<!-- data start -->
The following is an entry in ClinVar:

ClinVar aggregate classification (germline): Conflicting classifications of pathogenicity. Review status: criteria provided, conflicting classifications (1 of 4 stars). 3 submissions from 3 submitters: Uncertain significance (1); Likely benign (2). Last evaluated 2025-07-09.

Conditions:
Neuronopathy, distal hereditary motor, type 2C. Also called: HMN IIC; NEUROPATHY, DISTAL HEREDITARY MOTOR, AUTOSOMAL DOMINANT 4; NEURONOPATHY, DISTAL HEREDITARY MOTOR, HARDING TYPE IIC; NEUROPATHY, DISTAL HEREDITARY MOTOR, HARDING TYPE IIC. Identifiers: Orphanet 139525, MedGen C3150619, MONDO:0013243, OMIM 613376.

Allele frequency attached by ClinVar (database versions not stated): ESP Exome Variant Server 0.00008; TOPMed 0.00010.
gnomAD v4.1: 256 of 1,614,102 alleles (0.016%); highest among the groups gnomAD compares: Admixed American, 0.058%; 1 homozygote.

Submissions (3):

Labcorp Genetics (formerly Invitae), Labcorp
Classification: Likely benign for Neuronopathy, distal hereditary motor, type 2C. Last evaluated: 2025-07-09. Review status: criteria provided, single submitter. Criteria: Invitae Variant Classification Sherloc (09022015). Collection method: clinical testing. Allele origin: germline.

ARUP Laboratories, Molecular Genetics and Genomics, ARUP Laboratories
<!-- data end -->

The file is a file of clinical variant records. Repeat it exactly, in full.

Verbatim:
The following is an entry in ClinVar:

ClinVar aggregate classification (germline): Conflicting classifications of pathogenicity. Review status: criteria provided, conflicting classifications (1 of 4 stars). 3 submissions from 3 submitters: Uncertain significance (1); Likely benign (2). Last evaluated 2025-07-09.

Conditions:
Neuronopathy, distal hereditary motor, type 2C. Also called: HMN IIC; NEUROPATHY, DISTAL HEREDITARY MOTOR, AUTOSOMAL DOMINANT 4; NEURONOPATHY, DISTAL HEREDITARY MOTOR, HARDING TYPE IIC; NEUROPATHY, DISTAL HEREDITARY MOTOR, HARDING TYPE IIC. Identifiers: Orphanet 139525, MedGen C3150619, MONDO:0013243, OMIM 613376.

Allele frequency attached by ClinVar (database versions not stated): ESP Exome Variant Server 0.00008; TOPMed 0.00010.
gnomAD v4.1: 256 of 1,614,102 alleles (0.016%); highest among the groups gnomAD compares: Admixed American, 0.058%; 1 homozygote.

Submissions (3):

Labcorp Genetics (formerly Invitae), Labcorp
Classification: Likely benign for Neuronopathy, distal hereditary motor, type 2C. Last evaluated: 2025-07-09. Review status: criteria provided, single submitter. Criteria: Invitae Variant Classification Sherloc (09022015). Collection method: clinical testing. Allele origin: germline.

ARUP Laboratories, Molecular Genetics and Genomics, ARUP Laboratories